Ireland’s Bogs Are Carbon Sinks

Ireland’s bogs are more than a distinctive feature of the landscape, they are a part of our identity. Restoring them is important for biodiversity, cultural and ecological significance, as well as in the fight against climate chaos, says Dr Ciara Murphy.

The natural world is a silent witness to a culture’s past and traditions, and a source of social, political and cultural rejuvenation. In Seamus Heaney’s poem, Bogland, his earliest poem about peat bogs, he explores the role of the Irish environment in shaping the country’s culture. While other countries are driven by narratives of expansion across prairies or oceans, an introspective turn marks Irish culture. In the bog, “our pioneers keep striking / inwards and downwards, / every layer they strip / Seems camped on before.”

The “kind, black butter” of Irish peatlands were, to Heaney, a rich and complex source of inspiration to his writing. Boglands establishes the terrain as a layered source of our history while also linking its importance to the present with the discovery of three-century-old butter as it remains, “still salty and white.” Far from being an antiquarian novelty, the land still holds an active purpose, which does not lie with it being a source of unrenewable energy. The writer hints at this futility by reflecting that they’ve “missed its last definition by millions of years” and they’ll “never dig coal here.”

Pope Francis, in his 2015 Encyclical Laudato Si’ also observed the importance of our environment to our cultural identity. He noted that environmentally exploitative practices “not only exhaust the resources which provide local communities with their livelihood, but also undo the social structures which, for a long time, shaped cultural identity and their sense of the meaning of life and community” (§145). Historically, peatlands in Ireland have been viewed as unproductive wastelands. Now, with the realisation that a part of our cultural identity is disappearing and with the growing threat of climate emergency, we must continue to reconsider the importance and active purpose of our bogs.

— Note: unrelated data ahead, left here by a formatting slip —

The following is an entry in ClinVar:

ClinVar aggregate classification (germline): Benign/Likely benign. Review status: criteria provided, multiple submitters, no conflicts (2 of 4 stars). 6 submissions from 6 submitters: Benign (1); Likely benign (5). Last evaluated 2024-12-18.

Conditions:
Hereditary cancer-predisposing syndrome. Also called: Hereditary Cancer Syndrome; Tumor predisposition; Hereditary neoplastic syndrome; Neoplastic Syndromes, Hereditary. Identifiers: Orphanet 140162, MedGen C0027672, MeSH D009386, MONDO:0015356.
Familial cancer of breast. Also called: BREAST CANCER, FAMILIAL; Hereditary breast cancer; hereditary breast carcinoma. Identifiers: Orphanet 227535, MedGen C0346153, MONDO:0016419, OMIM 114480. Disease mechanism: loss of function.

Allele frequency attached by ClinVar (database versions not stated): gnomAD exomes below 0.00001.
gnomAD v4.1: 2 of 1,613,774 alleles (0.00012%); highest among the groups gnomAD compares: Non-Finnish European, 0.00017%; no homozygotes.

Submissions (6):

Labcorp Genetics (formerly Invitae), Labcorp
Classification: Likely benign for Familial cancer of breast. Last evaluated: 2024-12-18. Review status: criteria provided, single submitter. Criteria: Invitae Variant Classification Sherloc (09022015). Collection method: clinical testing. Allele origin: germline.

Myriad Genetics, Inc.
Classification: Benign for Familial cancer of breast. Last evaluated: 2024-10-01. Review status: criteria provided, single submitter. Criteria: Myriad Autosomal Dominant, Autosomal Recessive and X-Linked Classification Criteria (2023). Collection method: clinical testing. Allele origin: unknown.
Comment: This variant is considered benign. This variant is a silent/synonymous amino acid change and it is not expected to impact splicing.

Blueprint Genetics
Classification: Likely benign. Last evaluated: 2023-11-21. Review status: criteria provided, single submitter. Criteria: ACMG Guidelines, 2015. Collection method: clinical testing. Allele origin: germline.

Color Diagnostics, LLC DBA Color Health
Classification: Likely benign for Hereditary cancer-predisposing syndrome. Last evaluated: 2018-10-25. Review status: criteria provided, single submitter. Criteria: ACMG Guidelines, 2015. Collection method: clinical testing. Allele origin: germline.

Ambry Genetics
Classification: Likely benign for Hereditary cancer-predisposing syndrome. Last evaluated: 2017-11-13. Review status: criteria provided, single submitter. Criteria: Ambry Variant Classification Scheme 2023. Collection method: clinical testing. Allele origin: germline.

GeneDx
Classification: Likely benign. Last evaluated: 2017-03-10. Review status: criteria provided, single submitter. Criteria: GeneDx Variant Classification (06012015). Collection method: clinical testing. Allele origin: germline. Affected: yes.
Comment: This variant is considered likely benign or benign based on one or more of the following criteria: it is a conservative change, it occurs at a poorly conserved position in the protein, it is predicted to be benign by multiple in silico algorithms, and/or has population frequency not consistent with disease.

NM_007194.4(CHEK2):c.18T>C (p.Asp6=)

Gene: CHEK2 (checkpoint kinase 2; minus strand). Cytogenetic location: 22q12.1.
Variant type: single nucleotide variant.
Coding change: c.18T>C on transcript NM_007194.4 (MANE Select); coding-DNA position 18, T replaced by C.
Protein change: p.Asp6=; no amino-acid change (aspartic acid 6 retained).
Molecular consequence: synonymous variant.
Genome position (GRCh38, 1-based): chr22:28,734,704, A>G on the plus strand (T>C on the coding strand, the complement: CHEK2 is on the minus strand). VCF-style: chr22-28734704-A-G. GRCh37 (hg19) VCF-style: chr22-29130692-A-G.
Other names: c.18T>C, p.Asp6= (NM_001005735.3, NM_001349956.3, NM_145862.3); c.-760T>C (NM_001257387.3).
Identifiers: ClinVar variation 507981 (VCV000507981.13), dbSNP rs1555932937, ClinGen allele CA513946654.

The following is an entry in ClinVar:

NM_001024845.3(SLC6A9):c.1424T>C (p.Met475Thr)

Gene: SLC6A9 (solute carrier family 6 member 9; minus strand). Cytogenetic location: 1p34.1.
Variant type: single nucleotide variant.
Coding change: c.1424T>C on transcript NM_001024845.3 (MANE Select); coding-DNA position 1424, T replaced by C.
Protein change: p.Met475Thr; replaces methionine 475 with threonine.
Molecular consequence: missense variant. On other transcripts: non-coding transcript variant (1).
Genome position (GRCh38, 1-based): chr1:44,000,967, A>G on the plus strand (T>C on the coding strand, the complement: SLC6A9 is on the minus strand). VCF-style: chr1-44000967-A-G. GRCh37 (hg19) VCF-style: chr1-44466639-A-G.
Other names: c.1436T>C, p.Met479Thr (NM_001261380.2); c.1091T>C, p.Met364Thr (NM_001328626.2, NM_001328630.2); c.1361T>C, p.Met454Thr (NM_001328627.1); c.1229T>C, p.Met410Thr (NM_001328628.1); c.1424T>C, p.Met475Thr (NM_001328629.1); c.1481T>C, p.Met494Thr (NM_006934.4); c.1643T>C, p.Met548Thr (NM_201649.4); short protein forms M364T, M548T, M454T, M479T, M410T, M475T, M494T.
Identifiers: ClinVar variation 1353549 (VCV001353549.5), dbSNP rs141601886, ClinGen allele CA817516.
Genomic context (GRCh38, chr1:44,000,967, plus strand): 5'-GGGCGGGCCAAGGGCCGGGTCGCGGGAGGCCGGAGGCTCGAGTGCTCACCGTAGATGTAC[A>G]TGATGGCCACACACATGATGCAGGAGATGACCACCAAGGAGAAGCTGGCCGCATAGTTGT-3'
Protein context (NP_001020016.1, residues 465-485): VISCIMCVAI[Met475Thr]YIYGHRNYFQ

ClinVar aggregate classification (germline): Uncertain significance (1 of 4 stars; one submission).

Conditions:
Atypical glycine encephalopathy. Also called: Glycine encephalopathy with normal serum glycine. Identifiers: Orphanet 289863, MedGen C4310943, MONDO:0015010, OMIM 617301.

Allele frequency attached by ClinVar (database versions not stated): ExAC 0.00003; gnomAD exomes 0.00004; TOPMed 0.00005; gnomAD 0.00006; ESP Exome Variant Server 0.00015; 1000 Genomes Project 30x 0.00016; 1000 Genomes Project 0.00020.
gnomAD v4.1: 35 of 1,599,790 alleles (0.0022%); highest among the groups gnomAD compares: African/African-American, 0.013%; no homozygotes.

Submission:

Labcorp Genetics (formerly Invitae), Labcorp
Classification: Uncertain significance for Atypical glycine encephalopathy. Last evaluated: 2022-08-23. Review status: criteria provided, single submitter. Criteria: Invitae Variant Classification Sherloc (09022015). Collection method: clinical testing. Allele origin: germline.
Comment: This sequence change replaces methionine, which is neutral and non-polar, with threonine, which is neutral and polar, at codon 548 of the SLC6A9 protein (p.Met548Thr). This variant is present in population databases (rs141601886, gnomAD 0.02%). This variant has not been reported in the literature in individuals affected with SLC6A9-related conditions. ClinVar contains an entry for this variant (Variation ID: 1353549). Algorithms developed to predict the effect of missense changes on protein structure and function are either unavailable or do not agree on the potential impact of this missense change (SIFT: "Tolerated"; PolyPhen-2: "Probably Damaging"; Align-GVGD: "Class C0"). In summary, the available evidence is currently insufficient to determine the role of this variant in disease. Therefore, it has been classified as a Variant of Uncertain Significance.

A series of events in recent weeks suggests a much brighter future for the Irish environment. The closure of Lough Ree power plant, the decision by An Bord Pleanála to refuse permission to redevelop the West Offaly Power Station in Shannonbridge, and a High Court decision to lift the legal ban on enforcement action over unlicensed peat extraction are major steps forward in the conservation of bogs, the protection of environment, and our national heritage. The recently published Annual Report of the Climate Change Advisory Council urged the cessation of all peat-fuelled power generation by 2020.

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Human Cost and a Just Transition

While this is all positive from an environmental point of view, the human cost of this change cannot be ignored. Families across the Midlands region are left in real hardship through Bord na Móna’s mishandling of the transition which can no longer be delayed. The concept of a Just Transition is one where programmes are created to facilitate the move away from carbon-intensive industries in ways which protect the livelihoods of those most directly affected. It now needs to be put into practice, with support and protection offered to those who lose their jobs, as well as for their communities by providing retraining, education opportunities, and investment in regional development.